1001st book worldbuilding

Thoth, god-king of Atlantis, as imagined by a contemporary Japanese artist. (From the movie The Laws of Eternity, although this is not about that.)

As if I had nothing better to do, I came up with yet another story. It has potential, I think, but probably not a lot of potential. We’ll see. As usual what I write about here is mainly the “worldbuilding”, the setting of the story, not the plot, if such a thing even exists. I usually leave that to the muses in my head.

The protagonist is a 15 year old boy, but that is kind of incidental. The point is, he has read 1000 books. He did not know the exact number, although it seems reasonable when he is told so by a new librarian at the town library. She gives him a book called The 1001st Book, which will probably be the title of my book as well if I complete it. Unless someone has used that name already, which is certainly possible: There is no end to the writing of books, according to Ecclesiastes.

The book he is given is a fantasy novel about some guy in a world where magic exists but modern technology does not. Magic is not something you are born to, anyone could become a magician, but it seems to happen only to bookish people. The reason, we learn from the book, is that you can only become a magician after having read and understood 1000 books. It does not matter what books. After this, you will be given the 1001st book, which tells you the truth about magic, and toward the end of the book, teaches you the Attalan Runes.

The Runes are a syllabic script (which I currently imagine to be similar to hiragana or katakana in Japanese, not that I am saying so in the text). Once you master the Runes, you can go on to learn the Sigils of Mu, representing words or concepts (which I imagine as similar to kanji in Japaese). It is in this script that the secrets of the world are written, which magicians need to know in order to master the forces of the world.

After reading the book, the main character (of my book, not the book he is reading) begins to dream that he is in that other world he read about. The dream is very lifelike. It is in this dreamworld that he will find the 1002nd and later books. Over time, it will become more and more uncertain which world is the most real.

The 1002nd book is the first of the 20 000 Books of Truth, written 12 000 years ago by Thoth, god-king of Attalan. It was also he who established the practice of offering the teachings of magic to those who had read 1000 books.  Thoth is believed by the locals to have been the incarnation of a god, not the Creator but the protector and guide of this particular planet. The line between gods and the most powerful magicians is somewhat blurry, but Thoth was more powerful and wiser than any of them.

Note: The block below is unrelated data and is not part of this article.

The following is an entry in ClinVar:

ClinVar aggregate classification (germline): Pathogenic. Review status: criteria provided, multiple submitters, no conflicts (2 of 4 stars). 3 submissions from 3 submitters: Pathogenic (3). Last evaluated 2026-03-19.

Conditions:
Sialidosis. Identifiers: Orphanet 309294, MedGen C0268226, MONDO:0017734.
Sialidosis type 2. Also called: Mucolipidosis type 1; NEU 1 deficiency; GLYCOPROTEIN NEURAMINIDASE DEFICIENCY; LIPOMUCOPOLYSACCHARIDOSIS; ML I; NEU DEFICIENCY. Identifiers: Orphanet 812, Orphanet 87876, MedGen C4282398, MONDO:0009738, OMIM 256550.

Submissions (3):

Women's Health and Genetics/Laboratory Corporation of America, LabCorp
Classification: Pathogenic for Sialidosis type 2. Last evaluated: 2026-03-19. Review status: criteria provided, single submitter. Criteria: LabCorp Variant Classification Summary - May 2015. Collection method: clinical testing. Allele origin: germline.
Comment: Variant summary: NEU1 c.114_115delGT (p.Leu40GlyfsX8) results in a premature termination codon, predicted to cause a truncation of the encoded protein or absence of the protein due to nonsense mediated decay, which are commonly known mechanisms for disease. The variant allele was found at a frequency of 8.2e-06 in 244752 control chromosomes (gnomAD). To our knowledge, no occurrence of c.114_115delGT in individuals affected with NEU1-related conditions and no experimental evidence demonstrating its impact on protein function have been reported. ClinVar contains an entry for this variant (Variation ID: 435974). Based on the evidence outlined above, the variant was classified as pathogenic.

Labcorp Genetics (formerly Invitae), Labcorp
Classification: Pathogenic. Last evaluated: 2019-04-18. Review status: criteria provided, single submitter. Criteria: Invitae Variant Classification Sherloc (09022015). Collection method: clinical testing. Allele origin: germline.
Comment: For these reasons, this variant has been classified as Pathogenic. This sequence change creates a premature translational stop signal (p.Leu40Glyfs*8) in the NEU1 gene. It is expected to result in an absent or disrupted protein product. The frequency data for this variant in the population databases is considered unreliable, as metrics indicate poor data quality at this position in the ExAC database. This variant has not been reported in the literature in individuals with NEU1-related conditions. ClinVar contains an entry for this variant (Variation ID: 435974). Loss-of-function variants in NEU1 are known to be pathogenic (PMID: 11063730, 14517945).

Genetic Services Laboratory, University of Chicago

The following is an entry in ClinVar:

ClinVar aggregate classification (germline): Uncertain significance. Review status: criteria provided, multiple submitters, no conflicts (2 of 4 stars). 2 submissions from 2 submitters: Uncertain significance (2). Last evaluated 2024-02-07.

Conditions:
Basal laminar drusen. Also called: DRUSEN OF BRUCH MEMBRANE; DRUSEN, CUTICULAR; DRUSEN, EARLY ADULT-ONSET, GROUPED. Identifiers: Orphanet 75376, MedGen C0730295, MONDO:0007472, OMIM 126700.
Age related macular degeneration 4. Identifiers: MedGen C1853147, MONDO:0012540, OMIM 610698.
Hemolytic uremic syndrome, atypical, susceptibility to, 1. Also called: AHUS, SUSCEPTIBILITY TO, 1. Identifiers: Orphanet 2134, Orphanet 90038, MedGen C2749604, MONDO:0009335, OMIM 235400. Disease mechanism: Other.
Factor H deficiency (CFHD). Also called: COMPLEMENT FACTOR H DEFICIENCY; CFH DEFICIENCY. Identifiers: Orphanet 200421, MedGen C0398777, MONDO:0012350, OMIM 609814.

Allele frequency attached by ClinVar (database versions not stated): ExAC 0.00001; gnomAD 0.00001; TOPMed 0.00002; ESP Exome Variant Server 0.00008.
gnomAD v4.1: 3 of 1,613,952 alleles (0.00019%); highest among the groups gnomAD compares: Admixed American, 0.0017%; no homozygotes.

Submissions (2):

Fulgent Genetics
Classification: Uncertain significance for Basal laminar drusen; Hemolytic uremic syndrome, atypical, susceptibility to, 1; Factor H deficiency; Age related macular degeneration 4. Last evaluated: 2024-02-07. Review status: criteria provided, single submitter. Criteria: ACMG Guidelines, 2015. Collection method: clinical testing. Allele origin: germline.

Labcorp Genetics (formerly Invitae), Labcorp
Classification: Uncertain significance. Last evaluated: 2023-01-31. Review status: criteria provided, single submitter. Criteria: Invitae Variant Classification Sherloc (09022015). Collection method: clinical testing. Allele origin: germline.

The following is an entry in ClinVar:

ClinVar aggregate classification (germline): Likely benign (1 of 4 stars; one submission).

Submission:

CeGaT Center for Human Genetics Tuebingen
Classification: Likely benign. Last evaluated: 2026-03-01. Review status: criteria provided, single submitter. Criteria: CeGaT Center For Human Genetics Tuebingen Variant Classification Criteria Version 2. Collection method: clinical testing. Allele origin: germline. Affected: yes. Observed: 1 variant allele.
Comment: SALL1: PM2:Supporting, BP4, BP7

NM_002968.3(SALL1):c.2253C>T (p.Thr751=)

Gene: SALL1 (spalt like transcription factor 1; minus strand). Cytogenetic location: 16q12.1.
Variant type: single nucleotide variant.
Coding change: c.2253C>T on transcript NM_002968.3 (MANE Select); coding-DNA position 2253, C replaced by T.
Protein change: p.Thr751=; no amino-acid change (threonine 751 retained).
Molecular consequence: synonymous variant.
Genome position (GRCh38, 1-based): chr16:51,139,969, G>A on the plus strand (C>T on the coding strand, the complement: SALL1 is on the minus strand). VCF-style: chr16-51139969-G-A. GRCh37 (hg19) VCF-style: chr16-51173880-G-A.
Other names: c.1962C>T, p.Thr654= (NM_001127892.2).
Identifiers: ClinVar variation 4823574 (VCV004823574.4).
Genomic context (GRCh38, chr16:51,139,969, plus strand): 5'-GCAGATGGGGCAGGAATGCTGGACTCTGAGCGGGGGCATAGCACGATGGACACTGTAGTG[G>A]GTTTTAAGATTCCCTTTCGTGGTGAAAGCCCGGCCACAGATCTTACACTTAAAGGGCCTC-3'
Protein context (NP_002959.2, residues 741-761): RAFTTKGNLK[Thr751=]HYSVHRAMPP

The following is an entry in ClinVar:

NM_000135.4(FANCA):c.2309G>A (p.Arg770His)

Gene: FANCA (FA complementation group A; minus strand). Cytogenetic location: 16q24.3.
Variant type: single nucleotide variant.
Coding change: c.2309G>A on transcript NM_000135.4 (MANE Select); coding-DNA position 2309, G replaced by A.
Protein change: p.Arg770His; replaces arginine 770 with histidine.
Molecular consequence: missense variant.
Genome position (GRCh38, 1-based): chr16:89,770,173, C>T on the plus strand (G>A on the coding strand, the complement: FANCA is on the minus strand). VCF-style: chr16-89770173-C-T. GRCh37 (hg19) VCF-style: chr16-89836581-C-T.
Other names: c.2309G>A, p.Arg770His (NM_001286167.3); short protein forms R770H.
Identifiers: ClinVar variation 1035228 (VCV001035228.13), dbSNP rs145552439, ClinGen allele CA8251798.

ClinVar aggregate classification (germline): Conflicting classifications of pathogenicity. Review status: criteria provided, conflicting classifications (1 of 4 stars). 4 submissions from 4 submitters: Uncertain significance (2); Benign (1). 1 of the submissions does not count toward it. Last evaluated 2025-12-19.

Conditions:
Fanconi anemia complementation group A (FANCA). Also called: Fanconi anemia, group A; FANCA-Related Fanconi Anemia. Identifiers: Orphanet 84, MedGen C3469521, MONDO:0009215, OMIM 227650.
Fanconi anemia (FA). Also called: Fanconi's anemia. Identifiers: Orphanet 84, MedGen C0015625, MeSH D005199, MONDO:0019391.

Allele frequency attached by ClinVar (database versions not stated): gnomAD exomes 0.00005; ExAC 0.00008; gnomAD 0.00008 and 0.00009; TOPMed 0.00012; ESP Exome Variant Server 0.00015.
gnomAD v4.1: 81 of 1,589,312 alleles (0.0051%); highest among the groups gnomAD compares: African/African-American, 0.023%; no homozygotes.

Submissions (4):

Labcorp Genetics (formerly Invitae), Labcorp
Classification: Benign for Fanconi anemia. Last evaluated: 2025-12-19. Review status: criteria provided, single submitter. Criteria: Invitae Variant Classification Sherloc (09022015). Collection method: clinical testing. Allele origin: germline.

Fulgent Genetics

It is said that this god incarnates in the world from time to time when history needs it, and if someone ever reads and understands all the 20 000 Books of Truth, that person will be proved to be the reincarnation of Thoth. But so far that has never happened. This is because there are many branches of knowledge, and they seem to be mutually exclusive: When you have studied one of them, the opposite branch becomes meaningless, mere incomprehensible babble. And the other way around: They who have studied the opposite branch, will not be able to study the first one.

(If you thought that last part far-fetched, you may want to lend a helping hand to the people teaching respectively quantum physics and relativity…)

Occasionally some magician is able to reconcile two branches of magic by seeing them both from a much higher perspective, and this person gains the wisdom and power of a god. But so far no one has been able to combine them all, or even nearly all. It is believed that only the Rebirth of Thoth can do that.

So, is my main character actually the reincarnation of Thoth? Perhaps not, but that is beside the point for now.  I am still just sketching out the world and some of the characters and some of the plot for the first book. You don’t become a god over the course of a single book, you know. Not even a small god. Definitely not Thoth, god-king of Attalan.  ^_^


In case it was not obvious, this is based on real-world legends. Thoth is an Egyptian god of wisdom and writing, which was later identified with Hermes Trismegistus,  Thrice-great Hermes. They were both renowned for having written thousands of books, although only a few scattered writings remain from Hermes. Of Thoth, as far as I know, only legends remain. A much more recent vision has placed his whereabouts in ancient Atlantis.

Whatever the historical events that gave rise to these legends, their now thoroughly mythical nature today makes them well suited to include in such a story, I think. Unless someone else has written it already. There is no end to the writing of books, after all!


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